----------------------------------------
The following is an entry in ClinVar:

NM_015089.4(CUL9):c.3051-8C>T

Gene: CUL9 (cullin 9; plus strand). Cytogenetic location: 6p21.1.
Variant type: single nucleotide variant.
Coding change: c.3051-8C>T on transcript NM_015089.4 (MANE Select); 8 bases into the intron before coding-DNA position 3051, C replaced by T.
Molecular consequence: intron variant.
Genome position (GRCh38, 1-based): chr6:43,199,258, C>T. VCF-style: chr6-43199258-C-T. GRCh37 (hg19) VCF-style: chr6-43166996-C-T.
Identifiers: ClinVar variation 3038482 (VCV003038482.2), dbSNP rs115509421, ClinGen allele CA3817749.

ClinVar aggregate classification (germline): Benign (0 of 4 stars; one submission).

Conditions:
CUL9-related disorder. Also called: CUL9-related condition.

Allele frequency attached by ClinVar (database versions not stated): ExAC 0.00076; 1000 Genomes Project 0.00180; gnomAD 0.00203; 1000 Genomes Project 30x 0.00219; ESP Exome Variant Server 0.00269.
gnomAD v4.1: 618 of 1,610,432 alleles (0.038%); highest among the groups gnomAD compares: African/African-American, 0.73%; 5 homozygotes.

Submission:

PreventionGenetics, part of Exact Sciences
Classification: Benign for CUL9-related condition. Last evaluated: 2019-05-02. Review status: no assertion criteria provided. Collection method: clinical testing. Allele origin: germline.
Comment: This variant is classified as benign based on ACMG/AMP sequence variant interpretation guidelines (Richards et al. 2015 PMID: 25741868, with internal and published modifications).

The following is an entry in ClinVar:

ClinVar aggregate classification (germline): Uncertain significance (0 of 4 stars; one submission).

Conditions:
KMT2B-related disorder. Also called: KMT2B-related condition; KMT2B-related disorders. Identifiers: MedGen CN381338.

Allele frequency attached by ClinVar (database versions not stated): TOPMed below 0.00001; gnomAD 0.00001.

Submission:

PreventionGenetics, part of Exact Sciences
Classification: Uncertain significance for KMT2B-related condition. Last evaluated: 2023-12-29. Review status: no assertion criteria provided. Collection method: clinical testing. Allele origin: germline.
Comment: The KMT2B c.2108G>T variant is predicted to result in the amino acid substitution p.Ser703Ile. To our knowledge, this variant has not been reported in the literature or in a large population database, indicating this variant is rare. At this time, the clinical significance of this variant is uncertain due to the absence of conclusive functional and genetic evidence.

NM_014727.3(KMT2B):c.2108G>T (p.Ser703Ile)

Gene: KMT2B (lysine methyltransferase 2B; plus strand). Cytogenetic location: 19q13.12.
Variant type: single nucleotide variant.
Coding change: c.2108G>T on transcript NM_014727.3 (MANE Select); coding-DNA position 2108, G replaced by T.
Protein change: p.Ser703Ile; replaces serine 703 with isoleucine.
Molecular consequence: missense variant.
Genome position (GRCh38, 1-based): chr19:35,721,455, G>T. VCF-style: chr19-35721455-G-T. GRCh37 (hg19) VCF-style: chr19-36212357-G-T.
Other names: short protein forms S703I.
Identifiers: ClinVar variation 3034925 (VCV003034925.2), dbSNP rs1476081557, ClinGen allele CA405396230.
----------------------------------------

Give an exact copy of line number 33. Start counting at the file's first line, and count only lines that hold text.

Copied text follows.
Genome position (GRCh38, 1-based): chr19:35,721,455, G>T. VCF-style: chr19-35721455-G-T. GRCh37 (hg19) VCF-style: chr19-36212357-G-T.